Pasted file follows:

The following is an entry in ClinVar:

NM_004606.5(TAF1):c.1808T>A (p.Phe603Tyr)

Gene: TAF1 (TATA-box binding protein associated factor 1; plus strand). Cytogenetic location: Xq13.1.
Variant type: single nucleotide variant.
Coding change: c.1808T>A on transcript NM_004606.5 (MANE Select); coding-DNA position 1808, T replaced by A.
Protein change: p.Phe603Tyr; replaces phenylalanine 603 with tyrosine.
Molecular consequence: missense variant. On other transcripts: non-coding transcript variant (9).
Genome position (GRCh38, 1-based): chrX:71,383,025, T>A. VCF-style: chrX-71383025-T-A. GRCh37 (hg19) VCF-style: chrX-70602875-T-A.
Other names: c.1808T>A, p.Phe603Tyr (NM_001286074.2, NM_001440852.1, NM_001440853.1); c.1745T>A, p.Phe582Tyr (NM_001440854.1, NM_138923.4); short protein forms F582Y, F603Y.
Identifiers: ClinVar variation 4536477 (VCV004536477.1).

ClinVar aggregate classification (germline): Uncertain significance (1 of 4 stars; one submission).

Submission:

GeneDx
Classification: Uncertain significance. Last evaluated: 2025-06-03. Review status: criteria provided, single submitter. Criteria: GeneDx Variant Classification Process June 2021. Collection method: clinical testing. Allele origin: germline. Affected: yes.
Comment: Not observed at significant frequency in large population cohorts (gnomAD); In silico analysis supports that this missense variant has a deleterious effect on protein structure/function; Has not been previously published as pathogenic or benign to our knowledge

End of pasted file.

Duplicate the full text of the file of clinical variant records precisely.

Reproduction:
The following is an entry in ClinVar:

NM_004606.5(TAF1):c.1808T>A (p.Phe603Tyr)

Gene: TAF1 (TATA-box binding protein associated factor 1; plus strand). Cytogenetic location: Xq13.1.
Variant type: single nucleotide variant.
Coding change: c.1808T>A on transcript NM_004606.5 (MANE Select); coding-DNA position 1808, T replaced by A.
Protein change: p.Phe603Tyr; replaces phenylalanine 603 with tyrosine.
Molecular consequence: missense variant. On other transcripts: non-coding transcript variant (9).
Genome position (GRCh38, 1-based): chrX:71,383,025, T>A. VCF-style: chrX-71383025-T-A. GRCh37 (hg19) VCF-style: chrX-70602875-T-A.
Other names: c.1808T>A, p.Phe603Tyr (NM_001286074.2, NM_001440852.1, NM_001440853.1); c.1745T>A, p.Phe582Tyr (NM_001440854.1, NM_138923.4); short protein forms F582Y, F603Y.
Identifiers: ClinVar variation 4536477 (VCV004536477.1).

ClinVar aggregate classification (germline): Uncertain significance (1 of 4 stars; one submission).

Submission:

GeneDx
Classification: Uncertain significance. Last evaluated: 2025-06-03. Review status: criteria provided, single submitter. Criteria: GeneDx Variant Classification Process June 2021. Collection method: clinical testing. Allele origin: germline. Affected: yes.
Comment: Not observed at significant frequency in large population cohorts (gnomAD); In silico analysis supports that this missense variant has a deleterious effect on protein structure/function; Has not been previously published as pathogenic or benign to our knowledge